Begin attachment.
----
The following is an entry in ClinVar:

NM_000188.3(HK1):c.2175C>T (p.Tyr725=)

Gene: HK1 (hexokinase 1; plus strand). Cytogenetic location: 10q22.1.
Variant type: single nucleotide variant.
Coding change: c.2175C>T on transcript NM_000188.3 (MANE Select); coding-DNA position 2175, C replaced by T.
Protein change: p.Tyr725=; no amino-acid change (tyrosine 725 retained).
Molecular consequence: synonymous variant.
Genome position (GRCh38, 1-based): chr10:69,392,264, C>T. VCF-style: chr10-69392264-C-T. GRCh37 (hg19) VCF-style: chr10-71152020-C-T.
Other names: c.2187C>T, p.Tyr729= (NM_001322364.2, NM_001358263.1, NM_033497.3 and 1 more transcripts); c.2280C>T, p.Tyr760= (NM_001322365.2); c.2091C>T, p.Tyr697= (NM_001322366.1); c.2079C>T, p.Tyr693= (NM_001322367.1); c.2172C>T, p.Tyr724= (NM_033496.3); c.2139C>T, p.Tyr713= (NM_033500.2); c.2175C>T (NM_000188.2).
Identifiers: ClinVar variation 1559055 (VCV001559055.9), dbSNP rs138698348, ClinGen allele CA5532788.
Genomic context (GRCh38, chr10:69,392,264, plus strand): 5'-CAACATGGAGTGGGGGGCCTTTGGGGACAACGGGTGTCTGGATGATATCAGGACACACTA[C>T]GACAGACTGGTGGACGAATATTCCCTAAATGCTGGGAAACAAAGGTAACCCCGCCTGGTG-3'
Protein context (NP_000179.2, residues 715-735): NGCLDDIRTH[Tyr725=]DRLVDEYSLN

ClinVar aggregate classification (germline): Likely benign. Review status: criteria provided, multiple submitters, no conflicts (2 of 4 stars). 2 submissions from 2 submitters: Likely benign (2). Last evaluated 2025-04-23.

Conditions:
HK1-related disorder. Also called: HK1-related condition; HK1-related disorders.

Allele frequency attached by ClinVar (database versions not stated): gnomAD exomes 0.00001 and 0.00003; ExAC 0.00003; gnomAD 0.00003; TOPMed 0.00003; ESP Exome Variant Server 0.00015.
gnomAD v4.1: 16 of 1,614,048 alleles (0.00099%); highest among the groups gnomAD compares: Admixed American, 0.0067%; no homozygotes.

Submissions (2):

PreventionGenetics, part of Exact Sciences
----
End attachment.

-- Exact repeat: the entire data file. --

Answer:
The following is an entry in ClinVar:

NM_000188.3(HK1):c.2175C>T (p.Tyr725=)

Gene: HK1 (hexokinase 1; plus strand). Cytogenetic location: 10q22.1.
Variant type: single nucleotide variant.
Coding change: c.2175C>T on transcript NM_000188.3 (MANE Select); coding-DNA position 2175, C replaced by T.
Protein change: p.Tyr725=; no amino-acid change (tyrosine 725 retained).
Molecular consequence: synonymous variant.
Genome position (GRCh38, 1-based): chr10:69,392,264, C>T. VCF-style: chr10-69392264-C-T. GRCh37 (hg19) VCF-style: chr10-71152020-C-T.
Other names: c.2187C>T, p.Tyr729= (NM_001322364.2, NM_001358263.1, NM_033497.3 and 1 more transcripts); c.2280C>T, p.Tyr760= (NM_001322365.2); c.2091C>T, p.Tyr697= (NM_001322366.1); c.2079C>T, p.Tyr693= (NM_001322367.1); c.2172C>T, p.Tyr724= (NM_033496.3); c.2139C>T, p.Tyr713= (NM_033500.2); c.2175C>T (NM_000188.2).
Identifiers: ClinVar variation 1559055 (VCV001559055.9), dbSNP rs138698348, ClinGen allele CA5532788.
Genomic context (GRCh38, chr10:69,392,264, plus strand): 5'-CAACATGGAGTGGGGGGCCTTTGGGGACAACGGGTGTCTGGATGATATCAGGACACACTA[C>T]GACAGACTGGTGGACGAATATTCCCTAAATGCTGGGAAACAAAGGTAACCCCGCCTGGTG-3'
Protein context (NP_000179.2, residues 715-735): NGCLDDIRTH[Tyr725=]DRLVDEYSLN

ClinVar aggregate classification (germline): Likely benign. Review status: criteria provided, multiple submitters, no conflicts (2 of 4 stars). 2 submissions from 2 submitters: Likely benign (2). Last evaluated 2025-04-23.

Conditions:
HK1-related disorder. Also called: HK1-related condition; HK1-related disorders.

Allele frequency attached by ClinVar (database versions not stated): gnomAD exomes 0.00001 and 0.00003; ExAC 0.00003; gnomAD 0.00003; TOPMed 0.00003; ESP Exome Variant Server 0.00015.
gnomAD v4.1: 16 of 1,614,048 alleles (0.00099%); highest among the groups gnomAD compares: Admixed American, 0.0067%; no homozygotes.

Submissions (2):

PreventionGenetics, part of Exact Sciences